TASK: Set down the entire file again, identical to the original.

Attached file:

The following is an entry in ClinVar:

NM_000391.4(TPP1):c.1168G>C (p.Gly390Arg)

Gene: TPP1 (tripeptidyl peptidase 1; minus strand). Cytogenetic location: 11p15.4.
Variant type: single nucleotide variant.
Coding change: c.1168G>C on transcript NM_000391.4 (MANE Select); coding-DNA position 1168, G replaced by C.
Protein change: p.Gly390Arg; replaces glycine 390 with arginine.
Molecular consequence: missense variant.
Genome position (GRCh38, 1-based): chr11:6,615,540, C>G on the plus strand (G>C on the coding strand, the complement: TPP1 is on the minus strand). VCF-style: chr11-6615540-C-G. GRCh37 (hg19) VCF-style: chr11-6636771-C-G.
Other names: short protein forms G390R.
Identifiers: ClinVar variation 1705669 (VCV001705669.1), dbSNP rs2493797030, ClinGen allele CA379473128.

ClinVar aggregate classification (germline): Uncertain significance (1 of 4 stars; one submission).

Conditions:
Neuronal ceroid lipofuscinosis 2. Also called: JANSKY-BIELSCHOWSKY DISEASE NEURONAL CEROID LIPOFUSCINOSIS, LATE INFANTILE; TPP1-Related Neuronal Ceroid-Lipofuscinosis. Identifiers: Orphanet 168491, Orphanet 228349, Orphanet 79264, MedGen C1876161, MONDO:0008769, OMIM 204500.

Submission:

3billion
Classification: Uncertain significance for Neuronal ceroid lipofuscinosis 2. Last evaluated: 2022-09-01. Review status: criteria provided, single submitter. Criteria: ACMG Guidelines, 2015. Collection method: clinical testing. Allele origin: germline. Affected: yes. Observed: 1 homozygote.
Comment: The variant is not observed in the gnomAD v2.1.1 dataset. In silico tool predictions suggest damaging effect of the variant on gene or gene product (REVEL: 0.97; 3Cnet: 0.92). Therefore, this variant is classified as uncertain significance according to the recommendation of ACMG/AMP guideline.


The following is an entry in ClinVar:

NM_000391.4(TPP1):c.1168G>C (p.Gly390Arg)

Gene: TPP1 (tripeptidyl peptidase 1; minus strand). Cytogenetic location: 11p15.4.
Variant type: single nucleotide variant.
Coding change: c.1168G>C on transcript NM_000391.4 (MANE Select); coding-DNA position 1168, G replaced by C.
Protein change: p.Gly390Arg; replaces glycine 390 with arginine.
Molecular consequence: missense variant.
Genome position (GRCh38, 1-based): chr11:6,615,540, C>G on the plus strand (G>C on the coding strand, the complement: TPP1 is on the minus strand). VCF-style: chr11-6615540-C-G. GRCh37 (hg19) VCF-style: chr11-6636771-C-G.
Other names: short protein forms G390R.
Identifiers: ClinVar variation 1705669 (VCV001705669.1), dbSNP rs2493797030, ClinGen allele CA379473128.

ClinVar aggregate classification (germline): Uncertain significance (1 of 4 stars; one submission).

Conditions:
Neuronal ceroid lipofuscinosis 2. Also called: JANSKY-BIELSCHOWSKY DISEASE NEURONAL CEROID LIPOFUSCINOSIS, LATE INFANTILE; TPP1-Related Neuronal Ceroid-Lipofuscinosis. Identifiers: Orphanet 168491, Orphanet 228349, Orphanet 79264, MedGen C1876161, MONDO:0008769, OMIM 204500.

Submission:

3billion
Classification: Uncertain significance for Neuronal ceroid lipofuscinosis 2. Last evaluated: 2022-09-01. Review status: criteria provided, single submitter. Criteria: ACMG Guidelines, 2015. Collection method: clinical testing. Allele origin: germline. Affected: yes. Observed: 1 homozygote.
Comment: The variant is not observed in the gnomAD v2.1.1 dataset. In silico tool predictions suggest damaging effect of the variant on gene or gene product (REVEL: 0.97; 3Cnet: 0.92). Therefore, this variant is classified as uncertain significance according to the recommendation of ACMG/AMP guideline.